How to Use Capsaicin (Pepper Creams) for Joint Pain

Tips on Controlling Your Arthritis

The active ingredient in so-called "hot pepper" creams is capsaicin - which indeed comes from hot pepper plants. It is marketed under such brand names as Zostrix and Capzasin-P. It can help people with arthritis-related joint pain in several ways.

Initially, it causes a warm tingling or burning sensation - which distracts you from the underlying pain. Some find this uncomfortable, but some find this lessens their pain. After a few weeks of use, the burning sensation is often less of an issue and deeper pain-relieving benefits grow. Capsaicin appears to reduce a chemical - substance P - that sends pain signals to the brain. It often takes a week or two, therefore, to get maximal benefit.

Here's how to use it:

First, try the mid-strength, which is 0.075% capsaicin.

  • If you find the burning too much to cope with, go for the milder strength, which is 0.025%. With time, as the uncomfortable sensations decrease, you may be able to build back up to the stronger dose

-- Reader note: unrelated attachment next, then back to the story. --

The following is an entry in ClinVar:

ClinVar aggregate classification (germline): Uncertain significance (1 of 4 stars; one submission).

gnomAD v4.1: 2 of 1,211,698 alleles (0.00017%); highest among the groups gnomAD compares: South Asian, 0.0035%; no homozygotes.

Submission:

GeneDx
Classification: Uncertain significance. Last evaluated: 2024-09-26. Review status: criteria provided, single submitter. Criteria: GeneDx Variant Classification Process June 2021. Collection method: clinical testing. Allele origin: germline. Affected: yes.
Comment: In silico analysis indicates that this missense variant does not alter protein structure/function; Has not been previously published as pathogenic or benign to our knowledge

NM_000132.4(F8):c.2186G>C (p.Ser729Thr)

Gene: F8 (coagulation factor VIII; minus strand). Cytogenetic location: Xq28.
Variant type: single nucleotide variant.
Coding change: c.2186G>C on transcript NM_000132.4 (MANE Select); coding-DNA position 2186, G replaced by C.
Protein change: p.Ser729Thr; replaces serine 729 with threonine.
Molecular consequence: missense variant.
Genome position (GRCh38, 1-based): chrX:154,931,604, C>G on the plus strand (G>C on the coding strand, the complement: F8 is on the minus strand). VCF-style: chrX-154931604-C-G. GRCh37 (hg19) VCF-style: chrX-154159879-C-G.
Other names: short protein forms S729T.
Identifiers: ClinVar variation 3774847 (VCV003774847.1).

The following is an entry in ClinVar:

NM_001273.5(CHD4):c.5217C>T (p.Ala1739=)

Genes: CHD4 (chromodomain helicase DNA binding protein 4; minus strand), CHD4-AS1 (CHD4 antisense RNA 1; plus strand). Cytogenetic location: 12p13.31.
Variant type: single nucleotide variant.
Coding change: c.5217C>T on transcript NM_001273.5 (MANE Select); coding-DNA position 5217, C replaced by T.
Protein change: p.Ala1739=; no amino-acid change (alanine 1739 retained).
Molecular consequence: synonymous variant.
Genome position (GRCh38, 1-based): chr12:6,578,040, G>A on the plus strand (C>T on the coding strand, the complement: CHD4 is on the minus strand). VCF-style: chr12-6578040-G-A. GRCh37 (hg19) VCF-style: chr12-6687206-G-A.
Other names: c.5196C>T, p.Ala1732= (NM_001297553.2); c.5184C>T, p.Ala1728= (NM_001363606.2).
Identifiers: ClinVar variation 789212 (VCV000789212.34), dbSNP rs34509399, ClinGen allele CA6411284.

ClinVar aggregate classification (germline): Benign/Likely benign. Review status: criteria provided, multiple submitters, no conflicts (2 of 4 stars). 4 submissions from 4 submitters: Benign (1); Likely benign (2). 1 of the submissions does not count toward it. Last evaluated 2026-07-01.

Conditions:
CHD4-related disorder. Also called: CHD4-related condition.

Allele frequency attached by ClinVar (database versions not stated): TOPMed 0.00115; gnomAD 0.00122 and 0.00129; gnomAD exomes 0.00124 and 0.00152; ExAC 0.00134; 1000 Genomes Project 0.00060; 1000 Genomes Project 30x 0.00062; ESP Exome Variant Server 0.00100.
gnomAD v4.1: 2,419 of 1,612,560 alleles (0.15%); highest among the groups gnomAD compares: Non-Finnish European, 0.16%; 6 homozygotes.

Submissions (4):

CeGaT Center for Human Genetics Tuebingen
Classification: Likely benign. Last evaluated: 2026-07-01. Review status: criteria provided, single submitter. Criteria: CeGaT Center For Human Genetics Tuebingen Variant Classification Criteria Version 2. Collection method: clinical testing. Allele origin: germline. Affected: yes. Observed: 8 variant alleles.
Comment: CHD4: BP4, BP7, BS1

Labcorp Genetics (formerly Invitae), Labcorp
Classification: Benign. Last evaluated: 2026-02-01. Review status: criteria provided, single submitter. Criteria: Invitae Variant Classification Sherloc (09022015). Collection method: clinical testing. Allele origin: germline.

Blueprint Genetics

• If you don't get enough relief with the mid-strength, try the strongest dose, which is 0.25% -- but don't use that dose first.
  • Wash your hands well after use. Make absolutely sure that the cream or fingers that have touched the cream do not touch your eyes, your genitals, or inside your nose - lest you get hit with the same wild burning that would occur if you touched them after chopping up a hot pepper.
  • Apply capsaicin after a work-out or shower rather than before. Warm water or sweat hitting an area of your body where you have used capsaicin may cause a marked increase in burning sensation.
  • Give capsaicin a full trial - three times daily for two weeks. If you don't have an improvement by then - or if you feel worse at any time or just can't stand the burning - just stop using it. However, if the lower dose doesn't work but you tolerate it, a higher dose (see above) may work.


Headshot of Theodore R. Fields, MD, FACP
Theodore R. Fields, MD, FACP
Attending Physician, Hospital for Special Surgery
Professor of Clinical Medicine, Weill Cornell Medical College

Need Help Finding a Physician?

Related Content